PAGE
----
I can think of several possibilities that don’t involve actually breaking your old board, that still meet the spirit of the challenge, and would leave you with working boards…
    Although I already picked up one of the lpc13xx series (CM3) LPCExpresso boards free at a ARM devlopment show. The “code red” development environment actually sounds pretty nice, and isn’t *that* crippled. Unlike mBed, the CodeRed stuff has debugging capabilities. (Alas, nearly all the jtag environments seem to have arranged to be moderately proprietary.)

  23. Will smashing a PIC count? Because I have tons of old already-dead PIC chips I could fry/burn/smash/cut/grind/melt.

    It’s either that, or take the main board out of my 10~ year old dead MP3 player or 12 year old cell phone and smash that as a ‘dev board’.

    I’m not frying my PICkit demo board or my Renesas RX6 board, and the rest of my micros are not on boards.

  24. Well, I figured that I could torch a Panasonic MN158418 that I was unlikely to ever use again. At worst, I get a replacement supply of magic smoke to release for fun some time. At best, I get a useful dev board.

  25. Looking it over, I wouldn’t recommend bothering with this. It isn’t really free. Consider all the time you have to spend learning the toolchain which is limited and you will not be able to reuse unless you stay in their little system.

    It will cost you a lot less money in the long run just to learn an open/free toolchain and get a simple board.

    Unless you absolutely need nothing more than the M0 they are giving away’s features I’d stay far far away.

  26. @Brian
    there giving you free stuff to just destroy junk most of us have lying around

    if you have broken MCUs and a videocamera and a hammer why not give it a shot?

  27. “Why not give it a shot?”

    Because these guys are dicks. And if you support dicks, individually or as a company, you just get more dicks. I don’t care how much free crap I get for it I’m not going to do it and I don’t think anyone else should.

    These guys should study Paralax’s marketing. They have sent me samples for absolutely free. No strings, no expectations, no nothing. I didn’t even ask. And now they have a customer for life.

  28. @Bob D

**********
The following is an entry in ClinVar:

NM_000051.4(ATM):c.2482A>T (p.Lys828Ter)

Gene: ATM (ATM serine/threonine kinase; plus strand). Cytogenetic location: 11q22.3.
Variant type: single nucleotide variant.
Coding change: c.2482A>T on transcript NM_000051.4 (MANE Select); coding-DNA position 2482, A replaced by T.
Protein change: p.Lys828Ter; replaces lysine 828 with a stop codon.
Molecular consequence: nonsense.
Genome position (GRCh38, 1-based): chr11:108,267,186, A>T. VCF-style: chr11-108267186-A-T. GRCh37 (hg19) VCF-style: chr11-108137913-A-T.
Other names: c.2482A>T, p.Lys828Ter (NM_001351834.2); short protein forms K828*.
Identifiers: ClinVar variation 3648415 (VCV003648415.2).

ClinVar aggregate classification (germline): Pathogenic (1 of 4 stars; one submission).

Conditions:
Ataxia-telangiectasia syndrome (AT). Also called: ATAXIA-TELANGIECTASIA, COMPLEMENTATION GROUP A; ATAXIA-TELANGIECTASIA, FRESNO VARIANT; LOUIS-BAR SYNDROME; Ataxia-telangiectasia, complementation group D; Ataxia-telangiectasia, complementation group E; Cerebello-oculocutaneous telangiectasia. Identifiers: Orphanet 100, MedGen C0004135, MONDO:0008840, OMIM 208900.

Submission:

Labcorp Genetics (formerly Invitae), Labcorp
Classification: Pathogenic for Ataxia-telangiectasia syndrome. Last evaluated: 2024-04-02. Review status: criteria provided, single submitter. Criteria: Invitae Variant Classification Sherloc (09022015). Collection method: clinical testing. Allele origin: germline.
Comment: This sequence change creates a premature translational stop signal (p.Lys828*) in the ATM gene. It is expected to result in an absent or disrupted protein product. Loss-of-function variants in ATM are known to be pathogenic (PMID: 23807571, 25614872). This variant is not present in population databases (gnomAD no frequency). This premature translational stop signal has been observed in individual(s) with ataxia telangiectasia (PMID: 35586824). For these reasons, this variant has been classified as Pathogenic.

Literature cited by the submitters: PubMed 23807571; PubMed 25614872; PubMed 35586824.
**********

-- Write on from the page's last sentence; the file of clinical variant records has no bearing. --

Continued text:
yes every company will give you a free sample
    they offer samples also http://www.nxp.com/help/samples/index.html

    this is nothing more than a fun way to advertise and spread the 32 bit world of MCUs and i bet there making a ton of money off the deal in the longrun … if i like the board they send me than im going to buy more and more

    its fun and you get something free from it … just because you dont wanna or you cant does not mean no one else should

  29. Destroying a board for no reason is not something I believe in and it isn’t even a fair trade. I think they need some counselling.

  30. Sorry, but like many others I’ll pass. If this was something really good and they would for example give free boards to people who publish some awesome projects made with those chips – fine.

    But just asking people to smash their current tools and to make real idiots of themselves by doing so publicly – no, not worth it. My dignity isn’t THAT cheap…

  31. @biozz

    I am just saying it depends on how you value your time. I mean sure if you think it will be useful go for it. If you you say your time is worth even 7 dollars an hour than I would argue your would be better off getting a board for even 50 dollars if the skills you learn and tools you learn to use are more flexable.

    I would argue for ARM one should focus on: Crossworks, IAR/Keil, or generic GCC. CodeRed and Codesourcery are just GCC with some extras. Crossworks is cheap for non-commercial. IAR/Keil are well supported in industry. Generic GCC is totally free and good enough for a small group working.

  32. No where on the site does it say you need to destroy a competitors chip. It simple says that you should show what you would do with your old 8/16-bit if you were given a free 32-bit. You could take a photo of you putting your old dev board on a shelf and that would be sufficient.

  33. @Avaviel – No, it is like “I will send you a free bottle of fine microbrew beer if you smash a can of cheap beer with a sledgehammer and post the video so we can use it for our advertising.”